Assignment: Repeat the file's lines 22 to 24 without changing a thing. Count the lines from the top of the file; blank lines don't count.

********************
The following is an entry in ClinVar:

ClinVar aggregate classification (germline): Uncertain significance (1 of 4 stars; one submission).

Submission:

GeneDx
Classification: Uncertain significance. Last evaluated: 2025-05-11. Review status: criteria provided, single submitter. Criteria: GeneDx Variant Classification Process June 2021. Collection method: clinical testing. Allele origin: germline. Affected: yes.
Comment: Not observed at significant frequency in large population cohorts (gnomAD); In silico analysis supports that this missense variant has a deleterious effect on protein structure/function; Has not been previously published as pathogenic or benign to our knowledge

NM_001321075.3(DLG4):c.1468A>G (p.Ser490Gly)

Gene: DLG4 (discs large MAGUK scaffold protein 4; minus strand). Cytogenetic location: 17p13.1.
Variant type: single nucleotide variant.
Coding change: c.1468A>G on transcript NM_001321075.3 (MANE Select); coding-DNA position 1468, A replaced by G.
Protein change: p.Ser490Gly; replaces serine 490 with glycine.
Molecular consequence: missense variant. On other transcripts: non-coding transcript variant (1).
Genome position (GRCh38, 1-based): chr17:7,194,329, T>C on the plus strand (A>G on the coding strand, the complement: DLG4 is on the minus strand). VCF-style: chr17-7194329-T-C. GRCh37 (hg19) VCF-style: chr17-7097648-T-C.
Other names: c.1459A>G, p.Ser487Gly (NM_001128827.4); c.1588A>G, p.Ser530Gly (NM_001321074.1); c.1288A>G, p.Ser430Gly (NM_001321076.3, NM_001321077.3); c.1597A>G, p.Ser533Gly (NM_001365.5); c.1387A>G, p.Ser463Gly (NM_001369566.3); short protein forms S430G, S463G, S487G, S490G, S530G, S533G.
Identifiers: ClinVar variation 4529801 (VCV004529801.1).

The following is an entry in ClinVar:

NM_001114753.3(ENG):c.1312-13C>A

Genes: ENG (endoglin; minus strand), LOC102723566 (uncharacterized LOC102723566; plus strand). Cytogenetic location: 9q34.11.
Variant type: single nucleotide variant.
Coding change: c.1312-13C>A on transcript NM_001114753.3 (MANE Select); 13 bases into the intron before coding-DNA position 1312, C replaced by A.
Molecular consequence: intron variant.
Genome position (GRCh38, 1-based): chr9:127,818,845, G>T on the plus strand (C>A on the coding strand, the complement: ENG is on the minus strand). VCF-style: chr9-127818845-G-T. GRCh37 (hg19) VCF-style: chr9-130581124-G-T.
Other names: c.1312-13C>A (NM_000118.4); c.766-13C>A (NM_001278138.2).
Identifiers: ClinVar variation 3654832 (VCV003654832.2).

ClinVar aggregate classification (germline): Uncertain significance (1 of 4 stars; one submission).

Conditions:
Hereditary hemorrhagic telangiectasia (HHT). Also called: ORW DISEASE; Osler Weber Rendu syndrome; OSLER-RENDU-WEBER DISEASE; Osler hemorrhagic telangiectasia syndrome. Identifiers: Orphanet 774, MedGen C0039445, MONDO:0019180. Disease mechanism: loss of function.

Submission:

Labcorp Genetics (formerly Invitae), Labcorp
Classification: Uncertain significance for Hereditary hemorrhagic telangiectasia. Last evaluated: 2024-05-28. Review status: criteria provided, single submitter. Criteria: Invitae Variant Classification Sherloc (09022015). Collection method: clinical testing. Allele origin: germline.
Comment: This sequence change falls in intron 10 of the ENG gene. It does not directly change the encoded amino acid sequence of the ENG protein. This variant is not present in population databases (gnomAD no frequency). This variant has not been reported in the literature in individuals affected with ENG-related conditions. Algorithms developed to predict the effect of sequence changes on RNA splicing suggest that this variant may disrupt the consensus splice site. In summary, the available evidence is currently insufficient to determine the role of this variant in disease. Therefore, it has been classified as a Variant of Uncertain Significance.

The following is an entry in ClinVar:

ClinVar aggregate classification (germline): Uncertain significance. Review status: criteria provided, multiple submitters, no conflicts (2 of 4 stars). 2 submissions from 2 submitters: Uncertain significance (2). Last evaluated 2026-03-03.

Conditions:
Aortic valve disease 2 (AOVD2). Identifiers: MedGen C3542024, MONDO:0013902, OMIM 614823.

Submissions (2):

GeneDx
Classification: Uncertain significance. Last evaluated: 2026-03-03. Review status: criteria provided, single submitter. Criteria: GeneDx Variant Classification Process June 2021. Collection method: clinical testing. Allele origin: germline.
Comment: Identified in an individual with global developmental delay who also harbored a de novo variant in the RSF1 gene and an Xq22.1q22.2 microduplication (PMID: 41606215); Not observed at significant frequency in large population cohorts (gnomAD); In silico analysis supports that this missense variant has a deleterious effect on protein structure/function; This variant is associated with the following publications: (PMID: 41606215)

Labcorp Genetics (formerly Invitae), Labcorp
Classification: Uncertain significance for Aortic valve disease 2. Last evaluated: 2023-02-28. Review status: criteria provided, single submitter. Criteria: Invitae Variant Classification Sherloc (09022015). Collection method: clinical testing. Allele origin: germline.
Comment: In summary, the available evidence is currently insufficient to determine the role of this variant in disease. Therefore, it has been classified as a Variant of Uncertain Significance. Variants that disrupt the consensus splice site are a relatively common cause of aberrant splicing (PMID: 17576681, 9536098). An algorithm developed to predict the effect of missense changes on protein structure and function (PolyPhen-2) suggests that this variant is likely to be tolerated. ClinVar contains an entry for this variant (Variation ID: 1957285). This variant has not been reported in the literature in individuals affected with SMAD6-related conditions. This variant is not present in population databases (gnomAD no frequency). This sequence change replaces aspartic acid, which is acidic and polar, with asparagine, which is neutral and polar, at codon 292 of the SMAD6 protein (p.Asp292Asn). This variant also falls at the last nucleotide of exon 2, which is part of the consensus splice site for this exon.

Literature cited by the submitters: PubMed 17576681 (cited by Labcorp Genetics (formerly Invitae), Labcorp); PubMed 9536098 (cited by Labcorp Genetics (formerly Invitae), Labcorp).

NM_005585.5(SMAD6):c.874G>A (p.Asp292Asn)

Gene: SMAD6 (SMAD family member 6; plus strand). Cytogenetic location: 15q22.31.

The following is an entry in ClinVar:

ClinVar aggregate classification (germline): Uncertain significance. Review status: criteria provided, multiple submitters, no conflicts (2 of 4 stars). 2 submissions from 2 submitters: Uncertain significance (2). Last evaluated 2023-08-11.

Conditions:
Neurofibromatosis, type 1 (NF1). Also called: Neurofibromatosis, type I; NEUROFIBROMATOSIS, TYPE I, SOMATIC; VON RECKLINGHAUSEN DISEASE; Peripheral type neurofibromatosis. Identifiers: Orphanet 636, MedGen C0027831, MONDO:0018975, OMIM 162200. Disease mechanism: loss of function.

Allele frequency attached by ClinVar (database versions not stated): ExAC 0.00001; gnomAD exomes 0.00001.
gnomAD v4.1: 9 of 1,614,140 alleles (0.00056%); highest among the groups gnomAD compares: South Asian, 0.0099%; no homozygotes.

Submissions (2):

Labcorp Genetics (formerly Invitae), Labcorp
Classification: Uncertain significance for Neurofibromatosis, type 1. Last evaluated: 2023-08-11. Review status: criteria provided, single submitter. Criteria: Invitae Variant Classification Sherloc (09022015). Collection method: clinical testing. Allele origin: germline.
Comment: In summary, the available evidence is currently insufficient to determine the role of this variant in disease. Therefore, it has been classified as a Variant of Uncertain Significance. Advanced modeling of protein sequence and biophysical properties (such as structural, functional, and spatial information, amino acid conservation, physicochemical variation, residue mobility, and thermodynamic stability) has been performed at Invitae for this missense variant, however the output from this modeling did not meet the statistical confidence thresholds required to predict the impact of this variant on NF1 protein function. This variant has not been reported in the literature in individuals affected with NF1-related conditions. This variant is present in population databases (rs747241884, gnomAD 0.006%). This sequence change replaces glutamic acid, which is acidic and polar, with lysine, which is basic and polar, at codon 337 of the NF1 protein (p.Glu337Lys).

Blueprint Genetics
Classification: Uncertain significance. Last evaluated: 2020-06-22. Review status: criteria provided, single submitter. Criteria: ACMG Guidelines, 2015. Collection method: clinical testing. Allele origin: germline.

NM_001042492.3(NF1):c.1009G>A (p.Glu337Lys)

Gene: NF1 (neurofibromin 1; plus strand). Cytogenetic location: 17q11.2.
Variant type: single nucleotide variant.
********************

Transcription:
Genome position (GRCh38, 1-based): chr9:127,818,845, G>T on the plus strand (C>A on the coding strand, the complement: ENG is on the minus strand). VCF-style: chr9-127818845-G-T. GRCh37 (hg19) VCF-style: chr9-130581124-G-T.
Other names: c.1312-13C>A (NM_000118.4); c.766-13C>A (NM_001278138.2).
Identifiers: ClinVar variation 3654832 (VCV003654832.2).